We were lucky to see large scale rubber tapping and production and to see pepper at various stages of growing, soaking and drying. My diet mostly comprised bamboo heart and greens as a vegetarian. Everything was tasty and seemed to be cooked simply with just garlic, water and salt.
The meat-eaters sampled an impressive array of domestic and wild animals. We were able to go fishing and hunting with the Iban tribe. Animals that ended up on the dinner table included civet cat, mouse deer, pig, and frog. They didn’t catch any bat while we were there so we missed that treat.
In nearby markets in country Sarawak we saw huge snakes for sale as meat. Apparently, our Iban longhouse considered snake taboo so didn’t consume them. They also didn’t eat monkeys of a certain type. Food traditions vary between longhouses.
Tuak and “Ooh Haa”
Tuak is a local rice wine consumed by the Iban in Sarawak. We didn’t try it. Our hosts at our particular Longhouse in Sarawak seemed not to be drinkers. The local way of saying ” Cheers” is “Ooh Haa” and the expression is famous in Sarawak.
We didn’t see a huge amount of large wildlife while we were at the Iban village. We did, rather memorably, see a tarantula. This tarantula resided in a hole near the longhouse and we all trooped out after dark to feed him an unfortunate bug using kitchen tongs.
The mouse deer and civet cats had been dispatched by Rambo’s gun by the time we saw them. There are monkeys and plenty of mammals around, but the dense forest keeps them hidden.
The photo above is of a bees’ nest. This particular type of bee produces these resinous tubes which the Iban collect and use.
Jungle Camp in The Forest
The jungle camp was actually a hunting cap. It was rather like all the guys getting together to go fishing on the lake, Iban style. The Chief, Rambo the hunter, another elder and young enthusiastic fisherman walked with we tourists to a perfect jungle stream which we enjoyed swimming in before starting the serious business of fishing.
Homemade spear guns were the order of the day for catching fish under rocky overhangs. My teenaged son loved this opportunity and was the only one of the tourists to catch a fish. A few frogs joined the fish for dinner which we cooked the traditional way in long pieces of fresh bamboo on an open fire.
After dark Rambo lead the hunting party through the forest. He was hunting with a gun and was incredibly skilled at spotting wildlife and hitting his mark.
We slept in the open on stretcher-style hammocks protected by mosquito nets and a rain-proof roof. Waking in the morning to jungle sounds and the rushing stream was pure joy.
Iban Tatoos and Piercings
The Iban of Sarawak are famous for their tattoos. Tattoos mark their life’s journey and could really be of anything. One traditional Sarawak design is a large black circular ornament often worn on the shoulders. It represents the top of a locally grown aubergine and is instantly recognisable once you’ve seen the fruit. Their piercings are often rather more private.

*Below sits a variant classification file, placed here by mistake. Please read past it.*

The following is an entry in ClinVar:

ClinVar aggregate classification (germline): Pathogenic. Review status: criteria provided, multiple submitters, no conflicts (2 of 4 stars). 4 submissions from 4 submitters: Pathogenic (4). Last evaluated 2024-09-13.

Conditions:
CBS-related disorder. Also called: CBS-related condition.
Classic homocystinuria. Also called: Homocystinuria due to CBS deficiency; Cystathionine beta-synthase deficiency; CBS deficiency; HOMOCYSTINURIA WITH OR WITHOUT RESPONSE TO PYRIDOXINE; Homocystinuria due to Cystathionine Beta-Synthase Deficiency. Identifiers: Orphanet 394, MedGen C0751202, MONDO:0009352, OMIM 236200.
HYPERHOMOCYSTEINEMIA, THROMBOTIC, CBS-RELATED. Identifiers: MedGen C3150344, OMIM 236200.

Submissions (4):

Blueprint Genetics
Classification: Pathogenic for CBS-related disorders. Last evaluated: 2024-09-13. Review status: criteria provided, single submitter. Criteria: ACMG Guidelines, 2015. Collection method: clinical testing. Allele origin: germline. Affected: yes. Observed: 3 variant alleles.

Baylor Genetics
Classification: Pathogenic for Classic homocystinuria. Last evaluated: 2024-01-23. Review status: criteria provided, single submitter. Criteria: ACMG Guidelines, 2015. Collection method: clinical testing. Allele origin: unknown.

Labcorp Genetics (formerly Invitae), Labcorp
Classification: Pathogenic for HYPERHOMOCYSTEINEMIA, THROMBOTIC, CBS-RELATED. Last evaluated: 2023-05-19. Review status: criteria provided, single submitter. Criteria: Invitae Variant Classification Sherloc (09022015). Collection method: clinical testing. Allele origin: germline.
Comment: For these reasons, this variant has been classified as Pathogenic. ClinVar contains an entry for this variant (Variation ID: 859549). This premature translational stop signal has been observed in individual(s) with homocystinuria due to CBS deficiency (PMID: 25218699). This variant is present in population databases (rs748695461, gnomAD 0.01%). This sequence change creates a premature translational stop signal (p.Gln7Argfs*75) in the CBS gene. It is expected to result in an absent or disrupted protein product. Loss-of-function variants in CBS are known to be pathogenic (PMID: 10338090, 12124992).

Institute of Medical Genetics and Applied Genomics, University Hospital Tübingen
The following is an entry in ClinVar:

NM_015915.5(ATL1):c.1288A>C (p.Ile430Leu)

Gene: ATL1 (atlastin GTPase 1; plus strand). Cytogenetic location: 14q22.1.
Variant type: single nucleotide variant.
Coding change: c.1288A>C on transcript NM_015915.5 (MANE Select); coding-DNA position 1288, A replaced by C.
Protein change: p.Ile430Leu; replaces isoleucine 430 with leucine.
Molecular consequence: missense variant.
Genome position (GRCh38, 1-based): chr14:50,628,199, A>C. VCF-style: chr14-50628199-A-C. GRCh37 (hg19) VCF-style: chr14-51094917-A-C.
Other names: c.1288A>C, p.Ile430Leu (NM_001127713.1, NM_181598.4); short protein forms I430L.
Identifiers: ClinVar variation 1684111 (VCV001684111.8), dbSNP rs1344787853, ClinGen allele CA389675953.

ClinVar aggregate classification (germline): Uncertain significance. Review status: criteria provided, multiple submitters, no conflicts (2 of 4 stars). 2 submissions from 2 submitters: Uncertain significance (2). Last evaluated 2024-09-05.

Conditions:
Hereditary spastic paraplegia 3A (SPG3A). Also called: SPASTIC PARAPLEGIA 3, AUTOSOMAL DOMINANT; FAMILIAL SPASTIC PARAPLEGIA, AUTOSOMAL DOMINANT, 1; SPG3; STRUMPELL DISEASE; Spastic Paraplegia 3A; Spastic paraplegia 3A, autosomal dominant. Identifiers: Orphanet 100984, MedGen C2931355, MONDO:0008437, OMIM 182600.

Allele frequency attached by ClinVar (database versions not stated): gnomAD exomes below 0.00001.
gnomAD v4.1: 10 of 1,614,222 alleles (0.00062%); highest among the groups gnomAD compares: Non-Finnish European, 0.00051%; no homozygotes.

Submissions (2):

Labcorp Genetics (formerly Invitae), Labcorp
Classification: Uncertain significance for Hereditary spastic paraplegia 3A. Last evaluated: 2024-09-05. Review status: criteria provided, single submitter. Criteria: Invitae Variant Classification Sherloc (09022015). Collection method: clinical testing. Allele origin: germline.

One old man in the village had ornate tattoos but most of the younger villagers had few or none. Several of us in the group had sak yant tattoos from Thailand and the Iban were very curious to see them.
If you want to get an Iban-style Sarawak tattoo there are plenty of tattoo shops in Kuching. Kuching is a beautiful town, you should try to spend a few days there before or after your Sarawak eco-tour or Iban longhouse homestay.
Modern Iban Longhouses
The more modern Iban have turned their longhouse system of communal living into brick and concrete abodes in less remote areas. There are several of theselonghouses in Sarawak that offer homestays or operate as small guest houses or hotels. Some can be found on the usual booking sites.
You could take a look at Asal Longhouse ( which has great reviews and is in Bario Sarawak) or Niah Cave Long House in Batu Niah Sarawak. If you want to book our Longhouse homestay you need to go here, it’s not available off the shelf like this.
Miri Sarawak is a popular tourist destination in north eastern Sarawak. It’s not far from the Brunei border. It’s also possible to visit Iban longhouses from here, if you’d rather base yourselves in Miri rather than Kuching. Miri is approximately 12 hours by road from Kuching, we’ve been, we recommend Kuching.
From Miri you’d probably go to Entulang Iban Longhouse in Lambir Hills National Park for a half-day tour. Gua Longhouse Chalet is also in Miri.
We really enjoyed Sarawak and our Sarawak Longhouse stay. I mentioned in our full post on things to do in Sarawak that this, and Kuching are one of our favourite destinations ever, not just in Malaysia. There’s something very special in this area of Borneo and much of the magic lies in the people. More lies in the incredible wildlife. We saw proboscis monkeys, orangutan and giant Rafflesia flowers during our time in Sarawak and left feeling revived and recharged. You can see our full Sarawak post here and another on Things to Do in Kuching here. Alternatively head on over to see our good friend Ian about your Iban jungle homestay, trekking and hunting adventure. Ian invited us to join him on this trip. We are never obliged to say good things where they aren’t deserved.